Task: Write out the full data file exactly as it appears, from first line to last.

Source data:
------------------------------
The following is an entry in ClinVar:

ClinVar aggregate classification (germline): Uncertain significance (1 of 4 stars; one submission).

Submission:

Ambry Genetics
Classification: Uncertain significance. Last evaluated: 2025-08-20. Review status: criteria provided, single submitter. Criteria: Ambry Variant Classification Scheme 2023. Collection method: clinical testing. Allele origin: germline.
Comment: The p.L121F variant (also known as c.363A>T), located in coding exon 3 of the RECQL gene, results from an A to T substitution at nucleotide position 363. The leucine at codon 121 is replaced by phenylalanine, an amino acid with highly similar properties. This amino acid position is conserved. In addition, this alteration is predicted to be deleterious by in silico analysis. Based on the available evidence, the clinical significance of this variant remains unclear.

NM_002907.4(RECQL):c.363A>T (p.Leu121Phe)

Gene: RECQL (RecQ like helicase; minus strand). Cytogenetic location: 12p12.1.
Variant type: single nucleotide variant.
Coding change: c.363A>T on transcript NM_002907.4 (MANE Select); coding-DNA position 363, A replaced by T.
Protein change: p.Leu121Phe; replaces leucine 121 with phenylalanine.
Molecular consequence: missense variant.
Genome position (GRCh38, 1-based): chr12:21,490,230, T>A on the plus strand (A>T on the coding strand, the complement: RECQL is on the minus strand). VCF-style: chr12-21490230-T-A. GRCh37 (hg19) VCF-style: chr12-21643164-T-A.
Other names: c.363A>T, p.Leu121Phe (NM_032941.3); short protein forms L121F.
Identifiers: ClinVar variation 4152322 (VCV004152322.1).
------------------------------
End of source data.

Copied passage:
The following is an entry in ClinVar:

ClinVar aggregate classification (germline): Uncertain significance (1 of 4 stars; one submission).

Submission:

Ambry Genetics
Classification: Uncertain significance. Last evaluated: 2025-08-20. Review status: criteria provided, single submitter. Criteria: Ambry Variant Classification Scheme 2023. Collection method: clinical testing. Allele origin: germline.
Comment: The p.L121F variant (also known as c.363A>T), located in coding exon 3 of the RECQL gene, results from an A to T substitution at nucleotide position 363. The leucine at codon 121 is replaced by phenylalanine, an amino acid with highly similar properties. This amino acid position is conserved. In addition, this alteration is predicted to be deleterious by in silico analysis. Based on the available evidence, the clinical significance of this variant remains unclear.

NM_002907.4(RECQL):c.363A>T (p.Leu121Phe)

Gene: RECQL (RecQ like helicase; minus strand). Cytogenetic location: 12p12.1.
Variant type: single nucleotide variant.
Coding change: c.363A>T on transcript NM_002907.4 (MANE Select); coding-DNA position 363, A replaced by T.
Protein change: p.Leu121Phe; replaces leucine 121 with phenylalanine.
Molecular consequence: missense variant.
Genome position (GRCh38, 1-based): chr12:21,490,230, T>A on the plus strand (A>T on the coding strand, the complement: RECQL is on the minus strand). VCF-style: chr12-21490230-T-A. GRCh37 (hg19) VCF-style: chr12-21643164-T-A.
Other names: c.363A>T, p.Leu121Phe (NM_032941.3); short protein forms L121F.
Identifiers: ClinVar variation 4152322 (VCV004152322.1).